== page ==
miracle worker

Houston lab develops game-changing supplement for cell heath

A company in Houston has discovered an efficient way to manufacture a game-changing antioxidant that does wonders for the body. Image via continualg.com

Rajan Shah, an MIT-trained chemical engineer, brought his patented manufacturing process 20 years in the making and from an ocean away to Houston with one goal in mind: to take what he calls the body's "master antioxidant" to market.

Known as Continual G, Shah's product packs the supplement known as Glyteine into a powder form that when mixed with water can be consumed as a citrus-flavored beverage. Glyteine is known to increase cellular glutathione levels in the body, which can boost immunity, support sports activity and recovery, and address a variety of oxidative stressors that impact the body and brain as humans age.

Shah and a team of four at his INID Research Lab in Cypress are the only company in the world producing the dipeptide in this accessible format.

"The fact that the only way to increase cellular glutathione is with Glyteine has been known for almost 40 years," Shah says. "The problem is how to make it in a way which becomes cost effective so that it can be sold and people can afford to buy it."

It was this problem that Shah and a team at the University of New South Wales in Australia spent about 13 years tackling, as the creation the Glyteine — which requires the rare catalyzation of enzymes — would leave researchers with expensive byproduct that would result in high costs for little product. But in 2005, the university was awarded a patent for the manufacturing process the group developed that essentially eliminated waste. Instead, they were able to recycle the by product to create even more of the powerful protein.

"Only when we could solve these problems did it become affordable. Then you are using your raw materials to produce your product and nothing else. We were able to recycle," Shah explains. "That is what took the time and that is what made it affordable cost wise."

Next the group spent years scaling the production of the compound and learning how to best deploy it to a customer base. Initially, the group hoped to simply sell the protein to large supplement companies, such as GNC. But when they were met with reservations due to the product's newness, they pivoted.

Houston's large pool of chemical manufacturing workers and easy access to water (a key ingredient in Continual G's production) attracted the Aussie-based scientist. And in 2017, Shah took the practices from down under to the Bayou City just days before Hurricane Harvey hit.

Today the group is producing about a quarter of a million packets of Continual G each month with the help of an outsourced, Texas-based manufacturer who assists the group of engineers in transposing the compound into a drinkable powder. They operate out of a state-of-the-art, 14,000-square-foot manufacturing facility and hope to scale up again.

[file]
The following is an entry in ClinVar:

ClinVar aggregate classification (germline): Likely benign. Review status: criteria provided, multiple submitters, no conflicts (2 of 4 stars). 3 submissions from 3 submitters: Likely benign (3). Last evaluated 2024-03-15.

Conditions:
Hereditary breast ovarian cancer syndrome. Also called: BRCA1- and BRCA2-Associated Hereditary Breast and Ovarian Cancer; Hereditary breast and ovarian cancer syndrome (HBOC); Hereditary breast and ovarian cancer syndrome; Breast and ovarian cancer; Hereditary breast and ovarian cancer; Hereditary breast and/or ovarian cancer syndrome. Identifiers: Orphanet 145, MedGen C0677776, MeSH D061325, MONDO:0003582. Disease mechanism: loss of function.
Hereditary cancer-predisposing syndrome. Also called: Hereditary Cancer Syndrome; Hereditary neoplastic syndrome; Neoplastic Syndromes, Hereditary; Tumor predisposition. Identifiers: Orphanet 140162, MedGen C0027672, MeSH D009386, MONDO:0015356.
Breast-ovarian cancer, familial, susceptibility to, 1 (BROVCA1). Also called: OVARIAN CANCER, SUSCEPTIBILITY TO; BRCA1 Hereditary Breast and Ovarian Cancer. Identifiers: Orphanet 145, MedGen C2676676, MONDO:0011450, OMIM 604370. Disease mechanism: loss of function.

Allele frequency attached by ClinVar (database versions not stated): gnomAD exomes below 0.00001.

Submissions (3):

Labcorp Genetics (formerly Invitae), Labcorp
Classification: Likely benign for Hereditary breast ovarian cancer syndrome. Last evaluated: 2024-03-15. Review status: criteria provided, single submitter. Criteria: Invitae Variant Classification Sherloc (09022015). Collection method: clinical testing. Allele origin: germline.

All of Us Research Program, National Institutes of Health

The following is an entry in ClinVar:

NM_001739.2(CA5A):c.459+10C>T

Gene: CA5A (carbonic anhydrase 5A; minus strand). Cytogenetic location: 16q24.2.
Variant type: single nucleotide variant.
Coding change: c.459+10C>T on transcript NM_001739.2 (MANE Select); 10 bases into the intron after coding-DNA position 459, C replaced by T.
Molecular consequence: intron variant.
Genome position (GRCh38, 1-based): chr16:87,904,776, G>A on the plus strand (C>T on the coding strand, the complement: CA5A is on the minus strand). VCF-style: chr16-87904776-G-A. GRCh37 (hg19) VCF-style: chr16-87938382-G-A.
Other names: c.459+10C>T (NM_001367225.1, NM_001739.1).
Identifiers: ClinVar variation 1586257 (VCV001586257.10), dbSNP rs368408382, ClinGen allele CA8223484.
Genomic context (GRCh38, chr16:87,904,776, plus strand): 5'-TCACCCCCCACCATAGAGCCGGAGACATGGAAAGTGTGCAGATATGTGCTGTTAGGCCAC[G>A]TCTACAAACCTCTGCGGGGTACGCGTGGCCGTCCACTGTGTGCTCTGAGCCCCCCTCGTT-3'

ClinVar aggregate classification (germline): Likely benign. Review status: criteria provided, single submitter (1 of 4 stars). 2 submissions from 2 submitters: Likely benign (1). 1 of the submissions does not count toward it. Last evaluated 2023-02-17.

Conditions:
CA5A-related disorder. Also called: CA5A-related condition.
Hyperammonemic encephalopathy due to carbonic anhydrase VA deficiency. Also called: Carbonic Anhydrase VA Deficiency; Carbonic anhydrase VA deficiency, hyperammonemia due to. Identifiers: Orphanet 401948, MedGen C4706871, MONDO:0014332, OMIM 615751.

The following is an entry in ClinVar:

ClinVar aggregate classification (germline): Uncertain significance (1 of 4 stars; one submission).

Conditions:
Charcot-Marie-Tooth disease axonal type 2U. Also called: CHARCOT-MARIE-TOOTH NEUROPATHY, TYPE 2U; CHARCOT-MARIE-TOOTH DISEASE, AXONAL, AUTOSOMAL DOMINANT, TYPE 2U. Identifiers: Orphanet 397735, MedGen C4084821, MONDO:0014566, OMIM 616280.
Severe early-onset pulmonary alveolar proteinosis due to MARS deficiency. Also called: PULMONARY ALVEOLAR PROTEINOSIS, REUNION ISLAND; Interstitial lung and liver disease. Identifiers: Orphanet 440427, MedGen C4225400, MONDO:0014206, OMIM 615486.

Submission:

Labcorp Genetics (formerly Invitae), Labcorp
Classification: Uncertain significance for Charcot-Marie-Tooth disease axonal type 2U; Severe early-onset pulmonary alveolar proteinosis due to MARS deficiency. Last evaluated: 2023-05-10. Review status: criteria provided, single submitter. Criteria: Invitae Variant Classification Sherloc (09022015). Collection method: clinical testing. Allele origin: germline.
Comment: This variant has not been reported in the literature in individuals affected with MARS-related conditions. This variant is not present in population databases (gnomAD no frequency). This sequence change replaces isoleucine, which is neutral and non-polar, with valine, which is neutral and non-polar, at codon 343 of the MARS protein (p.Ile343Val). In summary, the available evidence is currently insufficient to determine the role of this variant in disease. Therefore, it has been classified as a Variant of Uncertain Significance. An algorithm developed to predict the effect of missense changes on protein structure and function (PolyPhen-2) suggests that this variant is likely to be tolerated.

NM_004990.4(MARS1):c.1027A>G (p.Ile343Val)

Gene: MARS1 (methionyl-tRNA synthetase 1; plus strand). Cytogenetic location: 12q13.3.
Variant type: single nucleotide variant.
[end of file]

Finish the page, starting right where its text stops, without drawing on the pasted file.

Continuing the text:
"Everyone involved with this endeavor has a heartfelt commitment," Shah adds in a statement. "Glyteine has profound implications for human health. That alone has made it well worth the effort to overcome every challenge we have faced and continue to face."

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Building Houston

 
 

Business and government leaders in the Houston area hope the region can become a hub for CCS activity. Photo via Getty Images

Three big businesses — Air Liquide, BASF, and Shell — have added their firepower to the effort to promote large-scale carbon capture and storage for the Houston area’s industrial ecosystem.

These companies join 11 others that in 2021 threw their support behind the initiative. Participants are evaluating how to use safe carbon capture and storage (CCS) technology at Houston-area facilities that provide energy, power generation, and advanced manufacturing for plastics, motor fuels, and packaging.

Other companies backing the CCS project are Calpine, Chevron, Dow, ExxonMobil, INEOS, Linde, LyondellBasell, Marathon Petroleum, NRG Energy, Phillips 66, and Valero.

Business and government leaders in the Houston area hope the region can become a hub for CCS activity.

“Large-scale carbon capture and storage in the Houston region will be a cornerstone for the world’s energy transition, and these companies’ efforts are crucial toward advancing CCS development to achieve broad scale commercial impact,” Charles McConnell, director of University of Houston’s Center for Carbon Management in Energy, says in a news release.

McConnell and others say CCS could help Houston and the rest of the U.S. net-zero goals while generating new jobs and protecting current jobs.

CCS involves capturing carbon dioxide from industrial activities that would otherwise be released into the atmosphere and then injecting it into deep underground geologic formations for secure and permanent storage. Carbon dioxide from industrial users in the Houston area could be stored in nearby onshore and offshore storage sites.

An analysis of U.S Department of Energy estimates shows the storage capacity along the Gulf Coast is large enough to store about 500 billion metric tons of carbon dioxide, which is equivalent to more than 130 years’ worth of industrial and power generation emissions in the United States, based on 2018 data.

“Carbon capture and storage is not a single technology, but rather a series of technologies and scientific breakthroughs that work in concert to achieve a profound outcome, one that will play a significant role in the future of energy and our planet,” says Gretchen Watkins, U.S. president of Shell. “In that spirit, it’s fitting this consortium combines CCS blueprints and ambitions to crystalize Houston’s reputation as the energy capital of the world while contributing to local and U.S. plans to help achieve net-zero emissions.”

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